One of the best aspects of a life lived with horses are the unexpected moments of laugh out loud fun. I’m currently working on a novella celebrating the whimsical side of the horse world. In this work I’m vastly enjoying creating two central characters: Jennifer, a horse crazy eleven year old and her Aunt Susan, who adores Jennifer as much as she fears horses.
When an opportunity comes to gain lessons for Jennifer and a free lease in exchange for working in a local trainer’s barn, Susan gathers her courage and faces her fears. Along the way she makes a few turnkey mistakes, including standing too close to the ring on a muddy day, turning her back on a mischievous lesson horse while a muck bucket is in front of her and trying to convince a mulish mare to move when the horse in question has something else in mind. Of course, the incredibly handsome man boarding at the facility happens to run into her when she has the scent of her misadventures wafting off her and bits and pieces clinging to her hair and clothes.
In creating this story I spent some time thinking about my mother’s role as horse mom. She loves me very much but is definitely not a natural horse person. Although the fear is real her heart is in the right place, as when we were shopping for a horse one cold day. We were considering one who didn’t have a blanket. Mom wanted to go out and buy him one whether we purchased the horse or not. In fact, she fretted about him all evening. For all her warmth and generosity, she was terrified when she was up close and personal with horses. My horse Topper used to love to nuzzle her if he was on the cross-ties and she was sitting on a tack box near enough. Her response was generally “Umm…good boy,” as she scooted out of reach. Since my husband and I didn’t have children at the time, I tried to convince her Topper was sort of like a grandchild, which earned him presents and an occasional pat from a very nervous hand.
Still, love came first and she hung in with me through all the years with horses. One day when I was about eleven I approached a jump from an impossible angle and my poor horse stopped at the base. I, unfortunately, did not stop but managed to grab his neck on my way off. I hung on and careened in a perfect one-hundred eighty degree arc to land on my feet facing his chest with my arms still wrapped around his neck! I figured Mom would be biting her nails, but when I looked over she was sitting on the hood of her car laughing her head off. Of course, so was everyone else at the sight of my long skinny legs sailing through the air and the bewildered look on my mount’s and my faces as we stood facing each other. If he could speak the horse would have said “Dear, you’re supposed to face the other way.” My fictional Jennifer and her aunt have the same experience—I just had to put it in there.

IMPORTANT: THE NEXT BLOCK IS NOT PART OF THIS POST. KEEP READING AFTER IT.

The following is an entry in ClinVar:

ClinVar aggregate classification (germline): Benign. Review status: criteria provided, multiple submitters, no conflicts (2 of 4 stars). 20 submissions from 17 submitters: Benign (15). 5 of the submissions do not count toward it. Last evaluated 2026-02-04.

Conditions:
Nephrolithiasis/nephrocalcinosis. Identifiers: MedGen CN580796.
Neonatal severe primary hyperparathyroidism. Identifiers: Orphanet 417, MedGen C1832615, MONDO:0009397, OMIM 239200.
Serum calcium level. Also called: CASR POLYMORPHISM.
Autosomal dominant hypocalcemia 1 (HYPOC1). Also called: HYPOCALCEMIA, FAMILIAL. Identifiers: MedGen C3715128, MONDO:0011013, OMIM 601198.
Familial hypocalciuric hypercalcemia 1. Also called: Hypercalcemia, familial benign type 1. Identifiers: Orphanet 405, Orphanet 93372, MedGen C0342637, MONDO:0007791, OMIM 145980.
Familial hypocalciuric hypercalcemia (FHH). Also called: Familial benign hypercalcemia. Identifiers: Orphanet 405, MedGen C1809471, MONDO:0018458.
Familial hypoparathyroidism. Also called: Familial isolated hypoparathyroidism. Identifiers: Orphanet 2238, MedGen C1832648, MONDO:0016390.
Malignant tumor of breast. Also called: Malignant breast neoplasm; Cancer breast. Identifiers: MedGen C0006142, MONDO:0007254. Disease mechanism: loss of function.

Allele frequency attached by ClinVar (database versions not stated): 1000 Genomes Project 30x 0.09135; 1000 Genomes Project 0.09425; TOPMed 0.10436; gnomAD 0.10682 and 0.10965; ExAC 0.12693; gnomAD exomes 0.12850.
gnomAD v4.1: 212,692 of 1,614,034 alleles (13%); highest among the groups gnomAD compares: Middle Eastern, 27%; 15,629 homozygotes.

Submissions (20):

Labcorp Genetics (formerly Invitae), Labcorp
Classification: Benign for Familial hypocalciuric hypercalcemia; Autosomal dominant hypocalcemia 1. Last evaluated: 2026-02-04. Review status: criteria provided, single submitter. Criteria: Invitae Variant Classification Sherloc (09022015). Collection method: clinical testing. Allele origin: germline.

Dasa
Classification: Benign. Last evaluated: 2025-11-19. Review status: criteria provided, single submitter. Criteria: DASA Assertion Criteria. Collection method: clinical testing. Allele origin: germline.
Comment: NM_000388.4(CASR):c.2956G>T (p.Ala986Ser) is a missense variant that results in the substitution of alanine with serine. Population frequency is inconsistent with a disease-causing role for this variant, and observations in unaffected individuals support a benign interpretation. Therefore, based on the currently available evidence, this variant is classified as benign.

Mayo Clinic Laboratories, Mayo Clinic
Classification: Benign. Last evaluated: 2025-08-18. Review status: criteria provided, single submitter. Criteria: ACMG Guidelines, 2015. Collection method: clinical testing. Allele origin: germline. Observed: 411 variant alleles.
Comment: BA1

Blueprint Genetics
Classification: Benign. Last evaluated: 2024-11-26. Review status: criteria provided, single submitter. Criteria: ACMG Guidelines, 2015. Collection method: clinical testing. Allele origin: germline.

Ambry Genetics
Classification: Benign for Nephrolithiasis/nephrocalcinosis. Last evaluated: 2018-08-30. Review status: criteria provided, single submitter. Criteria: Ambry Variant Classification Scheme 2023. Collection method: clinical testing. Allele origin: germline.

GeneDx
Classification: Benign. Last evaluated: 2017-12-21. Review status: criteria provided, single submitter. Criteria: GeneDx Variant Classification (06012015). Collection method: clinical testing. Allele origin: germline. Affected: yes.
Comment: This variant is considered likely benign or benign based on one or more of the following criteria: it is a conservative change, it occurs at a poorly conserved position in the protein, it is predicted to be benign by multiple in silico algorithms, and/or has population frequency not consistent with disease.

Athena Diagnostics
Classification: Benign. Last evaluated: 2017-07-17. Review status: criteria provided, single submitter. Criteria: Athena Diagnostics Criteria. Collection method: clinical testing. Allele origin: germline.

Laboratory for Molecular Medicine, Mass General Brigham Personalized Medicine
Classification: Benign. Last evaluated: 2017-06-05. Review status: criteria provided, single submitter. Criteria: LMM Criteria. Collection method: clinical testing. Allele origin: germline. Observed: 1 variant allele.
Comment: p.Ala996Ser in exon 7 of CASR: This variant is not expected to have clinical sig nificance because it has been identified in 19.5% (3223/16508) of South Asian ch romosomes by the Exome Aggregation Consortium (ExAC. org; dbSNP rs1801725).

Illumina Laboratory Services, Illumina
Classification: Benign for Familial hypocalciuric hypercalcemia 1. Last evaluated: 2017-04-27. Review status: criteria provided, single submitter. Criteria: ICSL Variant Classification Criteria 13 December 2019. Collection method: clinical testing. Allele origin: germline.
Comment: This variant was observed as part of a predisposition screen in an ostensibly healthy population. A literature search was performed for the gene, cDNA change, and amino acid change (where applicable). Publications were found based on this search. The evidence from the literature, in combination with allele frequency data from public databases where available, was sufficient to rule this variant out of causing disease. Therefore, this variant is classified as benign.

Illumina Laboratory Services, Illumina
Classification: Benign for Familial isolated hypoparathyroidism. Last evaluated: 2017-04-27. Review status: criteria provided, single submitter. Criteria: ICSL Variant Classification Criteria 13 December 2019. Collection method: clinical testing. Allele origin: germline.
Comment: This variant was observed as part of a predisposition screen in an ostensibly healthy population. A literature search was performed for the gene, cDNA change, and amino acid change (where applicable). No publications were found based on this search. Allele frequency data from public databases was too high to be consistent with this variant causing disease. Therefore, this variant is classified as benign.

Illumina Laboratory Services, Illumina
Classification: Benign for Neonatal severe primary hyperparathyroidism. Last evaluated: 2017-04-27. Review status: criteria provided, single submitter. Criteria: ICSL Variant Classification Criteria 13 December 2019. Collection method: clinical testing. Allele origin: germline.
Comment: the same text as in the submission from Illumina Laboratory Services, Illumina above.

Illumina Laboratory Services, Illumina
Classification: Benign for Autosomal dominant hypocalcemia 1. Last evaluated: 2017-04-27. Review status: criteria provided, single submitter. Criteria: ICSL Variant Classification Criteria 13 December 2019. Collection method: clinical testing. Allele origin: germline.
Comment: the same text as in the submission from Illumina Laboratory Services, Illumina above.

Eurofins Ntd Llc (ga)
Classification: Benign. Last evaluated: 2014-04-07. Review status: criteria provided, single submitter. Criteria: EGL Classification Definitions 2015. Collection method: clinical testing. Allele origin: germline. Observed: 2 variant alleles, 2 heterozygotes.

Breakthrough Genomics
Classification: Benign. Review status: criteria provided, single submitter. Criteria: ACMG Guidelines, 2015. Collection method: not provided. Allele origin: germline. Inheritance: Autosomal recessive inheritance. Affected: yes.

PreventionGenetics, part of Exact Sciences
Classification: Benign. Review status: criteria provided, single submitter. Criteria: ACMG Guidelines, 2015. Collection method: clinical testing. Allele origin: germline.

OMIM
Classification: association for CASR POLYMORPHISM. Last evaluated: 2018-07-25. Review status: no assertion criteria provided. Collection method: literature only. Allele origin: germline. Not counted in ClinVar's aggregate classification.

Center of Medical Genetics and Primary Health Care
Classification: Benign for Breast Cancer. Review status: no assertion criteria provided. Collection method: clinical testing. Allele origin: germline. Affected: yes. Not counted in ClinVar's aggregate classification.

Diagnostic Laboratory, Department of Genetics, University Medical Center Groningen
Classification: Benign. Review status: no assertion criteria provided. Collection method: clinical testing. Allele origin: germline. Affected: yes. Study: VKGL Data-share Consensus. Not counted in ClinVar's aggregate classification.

To further the touch of whimsy, the novella takes place on St. Patrick’s Day, which fits in perfectly with the wonderful myths and legends about horses. Of course, for fun I added a leprechaun and some lovable witches, one of whom owns the facility. A talented horse trainer, she keeps her magical interests to herself until one fateful evening. When Susan and Jennifer, along with the very handsome boarder who has his eye on Susan, are trapped at the farm during an ice storm, they encounter this cheerful magical crew planning their Spring Equinox celebration. The chaos is enhanced by a power outage and a thief conspiring to steal a rare Faberge egg. The results are romantic and hilarious!
Now all I need is a great title—not one of my strong suits. In fact, if anyone would like to suggest a title, just put your suggestion in the comments area. I'll pick a winner one week from today and give an autographed copy of A Dangerous Dream away as the prize.
All the best,